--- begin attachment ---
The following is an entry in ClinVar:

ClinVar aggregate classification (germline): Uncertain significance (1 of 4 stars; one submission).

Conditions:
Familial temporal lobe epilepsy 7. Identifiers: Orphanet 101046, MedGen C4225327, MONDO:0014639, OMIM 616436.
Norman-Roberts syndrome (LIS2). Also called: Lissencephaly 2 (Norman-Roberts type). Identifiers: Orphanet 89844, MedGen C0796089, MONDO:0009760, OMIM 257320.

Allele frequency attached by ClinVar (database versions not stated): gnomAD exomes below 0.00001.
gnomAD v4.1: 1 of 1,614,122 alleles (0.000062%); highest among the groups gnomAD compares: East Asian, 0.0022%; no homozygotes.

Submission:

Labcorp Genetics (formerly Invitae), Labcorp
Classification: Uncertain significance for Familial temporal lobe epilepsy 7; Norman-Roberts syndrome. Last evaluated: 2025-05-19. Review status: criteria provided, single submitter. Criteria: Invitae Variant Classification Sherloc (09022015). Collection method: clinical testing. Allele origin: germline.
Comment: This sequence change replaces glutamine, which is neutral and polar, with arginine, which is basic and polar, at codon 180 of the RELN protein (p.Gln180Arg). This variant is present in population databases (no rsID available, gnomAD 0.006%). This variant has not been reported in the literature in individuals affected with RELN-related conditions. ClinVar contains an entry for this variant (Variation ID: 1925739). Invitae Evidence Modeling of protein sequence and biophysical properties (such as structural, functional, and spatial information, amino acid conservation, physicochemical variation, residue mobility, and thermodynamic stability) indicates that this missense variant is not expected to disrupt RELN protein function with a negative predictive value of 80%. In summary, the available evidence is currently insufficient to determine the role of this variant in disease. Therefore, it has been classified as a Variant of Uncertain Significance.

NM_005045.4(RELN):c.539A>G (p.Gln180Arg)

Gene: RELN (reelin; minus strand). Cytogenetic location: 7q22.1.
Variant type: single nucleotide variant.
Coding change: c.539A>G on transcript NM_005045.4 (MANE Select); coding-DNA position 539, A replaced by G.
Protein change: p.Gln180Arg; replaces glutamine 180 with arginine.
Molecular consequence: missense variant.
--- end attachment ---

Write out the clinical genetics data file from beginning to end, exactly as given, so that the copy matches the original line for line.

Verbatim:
The following is an entry in ClinVar:

ClinVar aggregate classification (germline): Uncertain significance (1 of 4 stars; one submission).

Conditions:
Familial temporal lobe epilepsy 7. Identifiers: Orphanet 101046, MedGen C4225327, MONDO:0014639, OMIM 616436.
Norman-Roberts syndrome (LIS2). Also called: Lissencephaly 2 (Norman-Roberts type). Identifiers: Orphanet 89844, MedGen C0796089, MONDO:0009760, OMIM 257320.

Allele frequency attached by ClinVar (database versions not stated): gnomAD exomes below 0.00001.
gnomAD v4.1: 1 of 1,614,122 alleles (0.000062%); highest among the groups gnomAD compares: East Asian, 0.0022%; no homozygotes.

Submission:

Labcorp Genetics (formerly Invitae), Labcorp
Classification: Uncertain significance for Familial temporal lobe epilepsy 7; Norman-Roberts syndrome. Last evaluated: 2025-05-19. Review status: criteria provided, single submitter. Criteria: Invitae Variant Classification Sherloc (09022015). Collection method: clinical testing. Allele origin: germline.
Comment: This sequence change replaces glutamine, which is neutral and polar, with arginine, which is basic and polar, at codon 180 of the RELN protein (p.Gln180Arg). This variant is present in population databases (no rsID available, gnomAD 0.006%). This variant has not been reported in the literature in individuals affected with RELN-related conditions. ClinVar contains an entry for this variant (Variation ID: 1925739). Invitae Evidence Modeling of protein sequence and biophysical properties (such as structural, functional, and spatial information, amino acid conservation, physicochemical variation, residue mobility, and thermodynamic stability) indicates that this missense variant is not expected to disrupt RELN protein function with a negative predictive value of 80%. In summary, the available evidence is currently insufficient to determine the role of this variant in disease. Therefore, it has been classified as a Variant of Uncertain Significance.

NM_005045.4(RELN):c.539A>G (p.Gln180Arg)

Gene: RELN (reelin; minus strand). Cytogenetic location: 7q22.1.
Variant type: single nucleotide variant.
Coding change: c.539A>G on transcript NM_005045.4 (MANE Select); coding-DNA position 539, A replaced by G.
Protein change: p.Gln180Arg; replaces glutamine 180 with arginine.
Molecular consequence: missense variant.